If they vote for independence, Scots have been warned that they risk losing the pound as their currency. London could lose some control over oil and gas in the North Sea, but they might also have to say cheerio to something more symbolic – the beloved Union Jack.

You see, the current flag, which hasn't changed in over 200 years, is a mix between England's Cross of St. George, Scotland's cross of St. Andrew, and Ireland's cross of St. Patrick. If Scotland leaves the Union, would St. Andrew's cross get the boot? People sent ideas for alternatives to the U.K.'s National Flag Charity, and The Guardian asked Brits to choose from 12 options.

Should Britain: Incorporate the Welsh Flag of St. David? Slide the Welsh national flag into the corner? What about adding the Royal Coat of Arms to a modified Union Jack?

The winner? The one in the video. Well, the Brits are nothing if not traditional – Scotland's blue has simply been replaced with black. Perhaps to mourn the loss of Scotland?

Luckily many say this won't be necessary. After all, what would happen to all the British Overseas Territories (and a few countries for that matter) that include the Union Jack in their national flags?

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Topics: Last Look
March 9th, 2014
03:27 PM ET

Crimea and the first photos of war

For more Last Look, watch GPS, Sundays at 10 a.m. and 1 p.m. ET on CNN

Over the past week, images of troops massing in Crimea have been broadcast to millions around the globe. It so happens that the first ever official war photographs were from the very same region.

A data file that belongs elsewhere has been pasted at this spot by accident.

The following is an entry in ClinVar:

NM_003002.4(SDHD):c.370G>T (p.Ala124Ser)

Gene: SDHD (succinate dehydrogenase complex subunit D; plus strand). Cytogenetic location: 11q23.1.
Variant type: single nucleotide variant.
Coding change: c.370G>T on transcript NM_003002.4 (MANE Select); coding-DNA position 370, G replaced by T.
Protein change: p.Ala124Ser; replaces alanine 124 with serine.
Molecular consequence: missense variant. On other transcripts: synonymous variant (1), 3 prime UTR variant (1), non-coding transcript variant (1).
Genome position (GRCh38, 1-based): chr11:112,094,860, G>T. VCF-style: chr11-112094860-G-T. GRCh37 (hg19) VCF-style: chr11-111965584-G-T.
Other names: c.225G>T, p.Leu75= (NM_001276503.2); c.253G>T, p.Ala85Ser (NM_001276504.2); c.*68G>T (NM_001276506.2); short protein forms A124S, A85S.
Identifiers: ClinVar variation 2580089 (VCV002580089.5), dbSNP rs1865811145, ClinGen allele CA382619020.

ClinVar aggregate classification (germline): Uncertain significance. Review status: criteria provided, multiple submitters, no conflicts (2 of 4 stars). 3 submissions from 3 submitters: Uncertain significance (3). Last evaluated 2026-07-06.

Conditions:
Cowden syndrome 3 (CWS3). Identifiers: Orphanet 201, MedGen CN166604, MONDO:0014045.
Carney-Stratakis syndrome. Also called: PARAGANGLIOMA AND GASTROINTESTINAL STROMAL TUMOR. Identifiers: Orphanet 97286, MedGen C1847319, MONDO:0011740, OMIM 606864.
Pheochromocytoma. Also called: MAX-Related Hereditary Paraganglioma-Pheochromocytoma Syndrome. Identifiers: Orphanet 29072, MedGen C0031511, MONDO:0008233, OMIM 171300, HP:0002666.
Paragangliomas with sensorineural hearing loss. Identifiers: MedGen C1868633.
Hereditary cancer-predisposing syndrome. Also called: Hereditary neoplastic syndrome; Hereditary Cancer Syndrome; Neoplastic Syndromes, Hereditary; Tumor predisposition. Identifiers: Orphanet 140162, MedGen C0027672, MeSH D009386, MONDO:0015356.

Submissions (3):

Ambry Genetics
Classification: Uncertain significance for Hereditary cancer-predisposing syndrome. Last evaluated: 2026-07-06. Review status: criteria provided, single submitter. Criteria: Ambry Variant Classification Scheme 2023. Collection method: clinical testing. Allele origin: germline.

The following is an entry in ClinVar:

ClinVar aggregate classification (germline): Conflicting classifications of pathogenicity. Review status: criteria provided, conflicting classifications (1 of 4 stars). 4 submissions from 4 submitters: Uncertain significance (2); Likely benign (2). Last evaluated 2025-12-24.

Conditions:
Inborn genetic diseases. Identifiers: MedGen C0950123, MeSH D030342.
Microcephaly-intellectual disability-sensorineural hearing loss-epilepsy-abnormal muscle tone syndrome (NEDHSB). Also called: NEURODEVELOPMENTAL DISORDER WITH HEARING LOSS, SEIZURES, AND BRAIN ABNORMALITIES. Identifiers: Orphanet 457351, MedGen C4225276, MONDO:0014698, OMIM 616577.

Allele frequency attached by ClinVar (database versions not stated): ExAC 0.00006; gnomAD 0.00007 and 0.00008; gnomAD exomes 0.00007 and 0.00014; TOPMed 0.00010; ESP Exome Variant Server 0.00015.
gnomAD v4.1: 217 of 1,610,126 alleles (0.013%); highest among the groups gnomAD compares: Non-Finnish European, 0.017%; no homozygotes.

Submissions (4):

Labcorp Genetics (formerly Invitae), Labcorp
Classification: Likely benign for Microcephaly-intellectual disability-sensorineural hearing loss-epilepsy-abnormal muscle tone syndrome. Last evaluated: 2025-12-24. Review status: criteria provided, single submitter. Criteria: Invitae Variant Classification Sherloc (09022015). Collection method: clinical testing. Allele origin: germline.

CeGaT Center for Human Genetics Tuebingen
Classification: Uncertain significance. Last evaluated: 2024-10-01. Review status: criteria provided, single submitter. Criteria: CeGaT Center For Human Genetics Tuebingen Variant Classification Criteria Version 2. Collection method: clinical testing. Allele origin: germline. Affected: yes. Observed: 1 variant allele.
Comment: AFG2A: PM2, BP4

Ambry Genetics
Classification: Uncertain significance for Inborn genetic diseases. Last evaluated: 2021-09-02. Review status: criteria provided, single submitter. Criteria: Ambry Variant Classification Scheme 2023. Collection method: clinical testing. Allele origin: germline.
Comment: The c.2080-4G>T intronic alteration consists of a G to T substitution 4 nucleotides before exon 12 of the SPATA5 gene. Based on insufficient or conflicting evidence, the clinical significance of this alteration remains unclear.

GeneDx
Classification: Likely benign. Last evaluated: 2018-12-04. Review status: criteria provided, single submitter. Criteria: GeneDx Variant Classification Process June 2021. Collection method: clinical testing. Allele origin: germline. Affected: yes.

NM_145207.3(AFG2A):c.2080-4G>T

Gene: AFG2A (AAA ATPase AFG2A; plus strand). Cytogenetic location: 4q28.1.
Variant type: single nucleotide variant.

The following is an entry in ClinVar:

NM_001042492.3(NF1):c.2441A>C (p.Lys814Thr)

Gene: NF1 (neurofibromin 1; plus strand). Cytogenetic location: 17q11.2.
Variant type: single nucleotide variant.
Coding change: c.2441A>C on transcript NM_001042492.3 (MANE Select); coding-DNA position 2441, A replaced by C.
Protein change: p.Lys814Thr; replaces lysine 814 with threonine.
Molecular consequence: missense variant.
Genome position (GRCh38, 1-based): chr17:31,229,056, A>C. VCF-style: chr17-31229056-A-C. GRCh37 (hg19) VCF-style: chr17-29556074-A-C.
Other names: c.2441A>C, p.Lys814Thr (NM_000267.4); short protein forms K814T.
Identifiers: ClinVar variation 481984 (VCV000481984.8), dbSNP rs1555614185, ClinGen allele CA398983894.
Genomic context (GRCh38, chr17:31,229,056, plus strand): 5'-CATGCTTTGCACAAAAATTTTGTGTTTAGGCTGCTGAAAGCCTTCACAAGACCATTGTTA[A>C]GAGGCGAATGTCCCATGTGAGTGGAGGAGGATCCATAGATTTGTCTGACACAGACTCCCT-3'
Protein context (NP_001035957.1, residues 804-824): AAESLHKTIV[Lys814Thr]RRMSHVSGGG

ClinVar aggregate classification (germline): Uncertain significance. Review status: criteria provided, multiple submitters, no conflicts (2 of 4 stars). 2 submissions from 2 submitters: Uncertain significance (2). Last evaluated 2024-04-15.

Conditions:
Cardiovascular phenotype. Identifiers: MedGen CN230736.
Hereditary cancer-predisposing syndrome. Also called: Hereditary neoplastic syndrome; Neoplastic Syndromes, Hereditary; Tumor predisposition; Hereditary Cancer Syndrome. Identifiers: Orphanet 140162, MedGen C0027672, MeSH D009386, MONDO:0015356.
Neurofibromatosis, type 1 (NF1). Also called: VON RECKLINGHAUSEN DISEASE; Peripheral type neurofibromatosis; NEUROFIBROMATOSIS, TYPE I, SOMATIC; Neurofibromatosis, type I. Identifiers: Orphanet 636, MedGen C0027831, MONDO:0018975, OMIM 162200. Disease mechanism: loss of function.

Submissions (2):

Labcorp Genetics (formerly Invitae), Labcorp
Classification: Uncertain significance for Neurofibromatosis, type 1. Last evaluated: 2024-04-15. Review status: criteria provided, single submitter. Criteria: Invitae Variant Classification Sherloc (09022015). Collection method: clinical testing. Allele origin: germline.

In 1853, the Russian Empire fought the allied armies of the Ottoman Empire, France and Great Britain in the short but brutal Crimean War that claimed the lives of three quarters of a million soldiers. And for the first time, photographers were able to give people a glimpse of what war was like.

The most famous image perhaps is Roger Fenton's "The Valley of the Shadow of Death," which showed cannonballs strewn throughout a valley. (Some say it was the first staged war photo, that he moved the cannonballs into the road). The technology didn't allow for action shots, but the images captured the moments between battles.

FULL POST

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Topics: Last Look
March 4th, 2014
11:01 PM ET

America's solar power future?

For more Last Look, watch GPS, Sundays at 10 a.m. and 1 p.m. ET on CNN

Take a look at the remarkable development in renewable energy in the video. It’s said to be the world's largest solar thermal power plant – 347,000 mirrors covering around 5.5 square miles, moves with the sun as it crosses the sky, reflecting solar heat to three towers, each taller than the Statute of Liberty.

The towers have boilers filled with water that turns to steam, spinning a turbine that then produces electricity. It’s a clean tech version of the Lord of the Rings as one reporter put it. What's notable here is that this contraption is not located in China or Germany or in any other traditional solar power house – the Ivanpah Solar Electric Generating system, as it's called, sits in the Mojave Desert in California, and it's expected to power 140,000 American homes.